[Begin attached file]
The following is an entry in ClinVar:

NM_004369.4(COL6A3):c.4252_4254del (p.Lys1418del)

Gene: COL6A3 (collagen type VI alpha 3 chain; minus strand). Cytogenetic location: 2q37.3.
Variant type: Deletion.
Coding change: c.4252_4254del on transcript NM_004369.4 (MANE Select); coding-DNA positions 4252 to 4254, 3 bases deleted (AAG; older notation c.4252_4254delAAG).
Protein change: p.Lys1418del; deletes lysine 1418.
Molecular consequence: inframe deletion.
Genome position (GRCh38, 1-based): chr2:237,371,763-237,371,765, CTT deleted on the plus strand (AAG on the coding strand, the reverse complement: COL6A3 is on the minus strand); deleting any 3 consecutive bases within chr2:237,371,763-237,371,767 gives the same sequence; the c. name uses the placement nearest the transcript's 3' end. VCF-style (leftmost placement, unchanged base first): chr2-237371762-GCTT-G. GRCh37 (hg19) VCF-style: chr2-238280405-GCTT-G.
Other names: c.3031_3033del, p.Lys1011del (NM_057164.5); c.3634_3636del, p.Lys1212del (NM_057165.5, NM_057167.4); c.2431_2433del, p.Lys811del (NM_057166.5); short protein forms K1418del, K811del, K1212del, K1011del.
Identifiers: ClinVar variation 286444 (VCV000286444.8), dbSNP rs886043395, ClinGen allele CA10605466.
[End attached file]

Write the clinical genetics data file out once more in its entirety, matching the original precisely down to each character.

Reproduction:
The following is an entry in ClinVar:

NM_004369.4(COL6A3):c.4252_4254del (p.Lys1418del)

Gene: COL6A3 (collagen type VI alpha 3 chain; minus strand). Cytogenetic location: 2q37.3.
Variant type: Deletion.
Coding change: c.4252_4254del on transcript NM_004369.4 (MANE Select); coding-DNA positions 4252 to 4254, 3 bases deleted (AAG; older notation c.4252_4254delAAG).
Protein change: p.Lys1418del; deletes lysine 1418.
Molecular consequence: inframe deletion.
Genome position (GRCh38, 1-based): chr2:237,371,763-237,371,765, CTT deleted on the plus strand (AAG on the coding strand, the reverse complement: COL6A3 is on the minus strand); deleting any 3 consecutive bases within chr2:237,371,763-237,371,767 gives the same sequence; the c. name uses the placement nearest the transcript's 3' end. VCF-style (leftmost placement, unchanged base first): chr2-237371762-GCTT-G. GRCh37 (hg19) VCF-style: chr2-238280405-GCTT-G.
Other names: c.3031_3033del, p.Lys1011del (NM_057164.5); c.3634_3636del, p.Lys1212del (NM_057165.5, NM_057167.4); c.2431_2433del, p.Lys811del (NM_057166.5); short protein forms K1418del, K811del, K1212del, K1011del.
Identifiers: ClinVar variation 286444 (VCV000286444.8), dbSNP rs886043395, ClinGen allele CA10605466.